There are some obvious, time-honored ways by which to distinguish American women from American men.
One group thinks The Three Stooges are hilarious; the other thinks they are appalling.
One group likes “baby showers” so much they invented “couples showers,” and the other thinks “couples showers” is the worst, most dangerous invention since lawn darts.
One group has a set of “functional boots” and another set of “fashion boots,” and the other can’t even grasp the concept.
And one group can tie a scarf so that it looks poofy and kicky and fashionable, and the other is incapable of doing so.
I’ve learned this lesson this cold, miserable, unending winter, when wearing a scarf is a crucial tool in the Midwesterners’ arsenal of survival gear. My scarf is a long, scarlet and gray piece that I got from the OSU Development Office. I’ve tried winding it around my neck, bunching it up, and other scarf-tying efforts; now I just double up the scarf, loop it around my neck, and cinch it up to the chin. It’s warm, solidly functional and keeps the wind off my neck, but it makes no fashion statement whatsoever.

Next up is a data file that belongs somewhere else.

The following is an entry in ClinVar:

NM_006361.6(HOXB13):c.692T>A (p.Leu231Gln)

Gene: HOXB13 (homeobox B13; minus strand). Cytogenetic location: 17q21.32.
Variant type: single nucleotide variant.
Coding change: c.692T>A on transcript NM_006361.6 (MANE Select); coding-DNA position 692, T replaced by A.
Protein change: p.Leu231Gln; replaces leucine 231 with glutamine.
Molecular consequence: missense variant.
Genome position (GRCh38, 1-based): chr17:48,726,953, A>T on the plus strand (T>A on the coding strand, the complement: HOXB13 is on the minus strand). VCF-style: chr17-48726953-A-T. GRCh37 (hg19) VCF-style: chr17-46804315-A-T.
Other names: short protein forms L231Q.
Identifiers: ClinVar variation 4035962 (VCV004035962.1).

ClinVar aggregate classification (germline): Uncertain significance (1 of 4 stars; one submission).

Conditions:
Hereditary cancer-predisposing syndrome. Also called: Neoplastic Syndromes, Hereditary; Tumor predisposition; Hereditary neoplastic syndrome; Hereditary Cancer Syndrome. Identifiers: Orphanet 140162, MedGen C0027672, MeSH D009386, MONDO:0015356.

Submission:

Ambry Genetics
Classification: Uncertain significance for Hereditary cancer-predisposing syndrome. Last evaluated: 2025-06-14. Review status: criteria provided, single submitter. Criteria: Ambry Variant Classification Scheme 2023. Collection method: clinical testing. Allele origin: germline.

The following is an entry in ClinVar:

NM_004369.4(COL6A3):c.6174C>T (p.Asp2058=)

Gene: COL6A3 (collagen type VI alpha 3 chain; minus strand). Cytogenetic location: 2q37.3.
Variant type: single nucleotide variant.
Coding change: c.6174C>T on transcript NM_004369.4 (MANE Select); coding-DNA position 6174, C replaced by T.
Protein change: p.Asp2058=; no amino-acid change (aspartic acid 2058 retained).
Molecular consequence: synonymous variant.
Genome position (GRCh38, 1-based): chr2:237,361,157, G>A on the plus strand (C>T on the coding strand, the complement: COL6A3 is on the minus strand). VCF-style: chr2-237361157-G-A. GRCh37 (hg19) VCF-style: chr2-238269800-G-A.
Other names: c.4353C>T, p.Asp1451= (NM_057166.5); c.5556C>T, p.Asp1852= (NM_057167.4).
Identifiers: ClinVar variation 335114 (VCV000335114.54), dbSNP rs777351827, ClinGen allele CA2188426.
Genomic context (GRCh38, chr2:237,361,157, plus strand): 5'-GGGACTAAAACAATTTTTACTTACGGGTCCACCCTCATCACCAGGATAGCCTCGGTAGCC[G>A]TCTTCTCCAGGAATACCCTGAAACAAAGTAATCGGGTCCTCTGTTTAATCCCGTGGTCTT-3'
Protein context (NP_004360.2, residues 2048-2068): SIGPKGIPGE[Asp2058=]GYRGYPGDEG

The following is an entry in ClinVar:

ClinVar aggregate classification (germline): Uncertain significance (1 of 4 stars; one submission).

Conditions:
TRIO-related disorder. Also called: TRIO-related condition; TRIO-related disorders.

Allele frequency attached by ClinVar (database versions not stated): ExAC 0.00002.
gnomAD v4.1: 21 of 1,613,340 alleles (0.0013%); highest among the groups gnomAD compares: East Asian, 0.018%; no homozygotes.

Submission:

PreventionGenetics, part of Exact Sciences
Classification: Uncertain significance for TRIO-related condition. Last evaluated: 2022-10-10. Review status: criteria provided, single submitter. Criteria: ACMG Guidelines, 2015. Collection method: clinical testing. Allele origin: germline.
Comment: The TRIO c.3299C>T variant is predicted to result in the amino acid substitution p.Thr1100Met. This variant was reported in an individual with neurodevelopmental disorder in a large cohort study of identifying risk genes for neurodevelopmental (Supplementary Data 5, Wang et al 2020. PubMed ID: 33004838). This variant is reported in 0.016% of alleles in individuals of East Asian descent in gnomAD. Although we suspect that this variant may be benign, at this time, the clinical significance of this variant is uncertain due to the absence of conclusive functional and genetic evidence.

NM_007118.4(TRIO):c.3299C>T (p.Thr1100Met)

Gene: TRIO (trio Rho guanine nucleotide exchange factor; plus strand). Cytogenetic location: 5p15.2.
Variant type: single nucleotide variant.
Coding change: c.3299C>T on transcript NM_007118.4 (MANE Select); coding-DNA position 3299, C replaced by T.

As you walk around downtown Columbus on a cold winter morning — and today the weather app on my phone says it’s 1 degree outside — you see pinch-faced men walking hunched against the wind. They all have a dull gray look to them. The women, on the other hand, look colorful and bright in their gay scarves and snazzy boots.
So why don’t they like The Three Stooges?